The authors report the case of a 58-year-old woman who was referred to our department due to a 3-month rapid growing and painful nodule located on the nose. Skin examination revealed a solitary, erythematous, well-defined, fibrous-elastic nodule, 1-cm in size, covered and surrounded by superficial telangiectasia, localized on the left nasal ala (Figure 1). Dermoscopic evaluation showed arborizing vessels without any other relevant feature. We observed no lymphadenopathy or palpable hepatosplenomegaly. Differential diagnoses included basal cell carcinoma, cutaneous sarcoidosis, cutaneous b-cell lymphoma and cutaneous metastasis. A skin biopsy was performed and showed dense infiltrative cords of polymorphic epithelioid cells occupying the dermis and hypodermis (Figure 2). Immunohistochemistry revealed positivity staining for cytokeratin (CK) 7, CK AE1/AE3, carcinoembryonic antigen (CEA), and epithelial membrane antigen (EMA) (Figure 3). The immunostaining was negative for CK 20, E-cadherin, gross cystic disease fluid protein (GCDFP)-15, estrogen, and progesterone. These histopathological findings were compatible with a cutaneous metastasis. Despite the undifferentiated histopathological profile, immunohistochemical staining raised the possibilitty of a micro-cystic ductal carcinoma or a metastatic adenocarcinoma. Given these findings, an extensive and systematic clinical and imaging investigation to find the primary carcinoma was performed. The only clinical complaint were an intermittent metrorrhagia associated with a low-grade abdominal pain. Physical exam was unremarkable, including the breast examination and gynecology evaluation. Laboratory analysis revealed a normocytic and normochromic anemia (hemoglobin 11.4 g/L) with no other hematological, biochemical or serological alteration. Our patient was recently submitted to a negative colonoscopy. face por head neck computer tomography (CT) revealed no space occupying the lesion and only showed reactive adenopathies. Mammography and breast ultrasound were normal. Thoracoabdominopelvic computer tomography was also performed and revealed two expansive, predominantly cystic masses in both adnexal areas (with 10x16x11 cm on the right and 4x4x5 cm on the left), with solid hyper-enhancing components, suggesting bilateral ovarian cystadenocarcinoma (Figure 4). There was associated endometrial hyperplasia, malignant ascites and suspicious hepatic nodules. According to the staging system of the International Federation of Gynecology and Obstetrics (FIGO) it was considered a stage IV ovarian cancer.2,3,6 The patient was referred to a specialized gynecologic oncology department where she was proposed to initiate palliative chemotherapy. Unfortunately, the patient died three months after the initial diagnosis due to the extent of the malignant disease.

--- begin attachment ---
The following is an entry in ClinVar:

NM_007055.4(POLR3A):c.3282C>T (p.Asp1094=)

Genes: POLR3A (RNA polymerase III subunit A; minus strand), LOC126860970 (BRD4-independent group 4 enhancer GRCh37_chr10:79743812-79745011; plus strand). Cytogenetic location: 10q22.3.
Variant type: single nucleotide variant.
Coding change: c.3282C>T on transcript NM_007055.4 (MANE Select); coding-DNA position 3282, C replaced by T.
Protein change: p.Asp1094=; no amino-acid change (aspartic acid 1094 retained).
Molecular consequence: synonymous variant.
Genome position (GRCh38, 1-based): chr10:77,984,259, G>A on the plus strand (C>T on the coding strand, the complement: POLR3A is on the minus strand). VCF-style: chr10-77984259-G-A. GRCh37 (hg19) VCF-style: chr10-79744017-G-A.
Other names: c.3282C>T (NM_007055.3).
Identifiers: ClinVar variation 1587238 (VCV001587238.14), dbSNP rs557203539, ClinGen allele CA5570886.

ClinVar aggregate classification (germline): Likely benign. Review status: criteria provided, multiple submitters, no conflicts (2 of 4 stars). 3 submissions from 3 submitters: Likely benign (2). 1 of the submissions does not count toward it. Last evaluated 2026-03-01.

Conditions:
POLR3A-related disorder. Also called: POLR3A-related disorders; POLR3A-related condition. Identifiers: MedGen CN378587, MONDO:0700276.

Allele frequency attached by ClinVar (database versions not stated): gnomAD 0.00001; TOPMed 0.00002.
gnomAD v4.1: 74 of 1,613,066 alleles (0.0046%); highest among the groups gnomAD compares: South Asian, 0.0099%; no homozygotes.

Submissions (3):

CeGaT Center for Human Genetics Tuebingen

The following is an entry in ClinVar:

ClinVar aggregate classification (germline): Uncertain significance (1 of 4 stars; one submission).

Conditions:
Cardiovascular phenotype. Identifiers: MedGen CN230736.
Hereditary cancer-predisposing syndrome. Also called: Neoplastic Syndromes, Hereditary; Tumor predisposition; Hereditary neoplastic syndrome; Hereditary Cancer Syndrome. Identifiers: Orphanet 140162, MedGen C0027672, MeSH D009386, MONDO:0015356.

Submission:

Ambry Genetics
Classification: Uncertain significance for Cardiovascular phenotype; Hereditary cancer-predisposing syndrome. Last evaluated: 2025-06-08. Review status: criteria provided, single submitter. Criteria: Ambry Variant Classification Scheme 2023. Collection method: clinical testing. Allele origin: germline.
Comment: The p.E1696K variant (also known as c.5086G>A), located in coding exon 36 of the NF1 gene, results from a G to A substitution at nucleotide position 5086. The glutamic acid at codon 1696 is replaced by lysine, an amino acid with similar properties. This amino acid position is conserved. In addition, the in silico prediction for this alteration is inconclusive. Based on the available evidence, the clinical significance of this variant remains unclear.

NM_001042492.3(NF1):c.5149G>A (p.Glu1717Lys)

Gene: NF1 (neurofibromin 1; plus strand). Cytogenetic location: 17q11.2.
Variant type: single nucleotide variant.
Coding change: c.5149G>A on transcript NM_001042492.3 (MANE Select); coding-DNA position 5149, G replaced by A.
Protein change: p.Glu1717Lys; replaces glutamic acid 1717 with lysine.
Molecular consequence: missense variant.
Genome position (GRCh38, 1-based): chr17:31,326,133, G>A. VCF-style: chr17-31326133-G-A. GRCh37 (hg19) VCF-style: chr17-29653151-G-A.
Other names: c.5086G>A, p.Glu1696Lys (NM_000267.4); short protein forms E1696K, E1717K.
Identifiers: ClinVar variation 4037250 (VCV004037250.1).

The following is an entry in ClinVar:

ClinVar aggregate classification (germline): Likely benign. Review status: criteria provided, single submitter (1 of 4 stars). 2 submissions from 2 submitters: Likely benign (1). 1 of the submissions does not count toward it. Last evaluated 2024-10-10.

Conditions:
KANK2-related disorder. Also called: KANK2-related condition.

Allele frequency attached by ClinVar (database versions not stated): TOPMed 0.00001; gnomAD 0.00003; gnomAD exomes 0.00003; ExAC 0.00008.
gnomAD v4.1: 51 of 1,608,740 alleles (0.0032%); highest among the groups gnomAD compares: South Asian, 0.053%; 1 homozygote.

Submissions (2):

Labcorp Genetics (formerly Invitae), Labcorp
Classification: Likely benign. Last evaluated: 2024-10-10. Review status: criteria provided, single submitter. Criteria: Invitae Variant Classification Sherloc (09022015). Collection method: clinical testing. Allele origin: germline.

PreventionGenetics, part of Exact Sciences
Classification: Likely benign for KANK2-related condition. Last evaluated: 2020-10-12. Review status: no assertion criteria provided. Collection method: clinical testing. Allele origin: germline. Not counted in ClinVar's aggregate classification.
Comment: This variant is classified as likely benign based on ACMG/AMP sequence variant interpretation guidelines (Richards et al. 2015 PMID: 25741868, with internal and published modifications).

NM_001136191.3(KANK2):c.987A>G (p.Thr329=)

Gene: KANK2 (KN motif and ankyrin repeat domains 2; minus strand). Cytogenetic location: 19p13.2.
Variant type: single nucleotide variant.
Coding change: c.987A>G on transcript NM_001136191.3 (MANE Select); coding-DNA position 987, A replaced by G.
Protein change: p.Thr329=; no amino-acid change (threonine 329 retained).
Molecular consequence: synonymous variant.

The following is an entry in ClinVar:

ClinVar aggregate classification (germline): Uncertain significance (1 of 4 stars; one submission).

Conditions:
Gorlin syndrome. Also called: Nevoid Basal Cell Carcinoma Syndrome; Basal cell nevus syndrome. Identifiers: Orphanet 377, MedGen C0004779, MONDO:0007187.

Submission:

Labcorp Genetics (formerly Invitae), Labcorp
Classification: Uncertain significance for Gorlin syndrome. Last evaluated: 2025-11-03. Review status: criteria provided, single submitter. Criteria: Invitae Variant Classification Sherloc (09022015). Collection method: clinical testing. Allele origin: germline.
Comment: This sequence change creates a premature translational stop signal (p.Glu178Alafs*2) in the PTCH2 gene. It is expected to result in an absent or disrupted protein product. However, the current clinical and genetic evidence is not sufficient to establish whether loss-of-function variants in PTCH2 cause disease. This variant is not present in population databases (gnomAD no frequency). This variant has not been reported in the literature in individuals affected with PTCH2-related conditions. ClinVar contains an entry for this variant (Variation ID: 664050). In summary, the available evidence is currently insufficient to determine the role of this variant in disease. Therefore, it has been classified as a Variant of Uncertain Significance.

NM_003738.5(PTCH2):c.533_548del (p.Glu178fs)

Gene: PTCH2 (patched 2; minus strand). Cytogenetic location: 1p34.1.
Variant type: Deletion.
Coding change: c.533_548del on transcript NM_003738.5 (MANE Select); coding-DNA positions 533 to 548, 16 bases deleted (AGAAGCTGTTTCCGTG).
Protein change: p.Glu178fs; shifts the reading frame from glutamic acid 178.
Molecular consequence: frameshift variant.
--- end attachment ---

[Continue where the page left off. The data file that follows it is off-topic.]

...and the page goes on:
Figure 1 An erythematous and well-defined, 1-cm nodule, covered and surrounded by superficial telangiectasias on the left nasal ala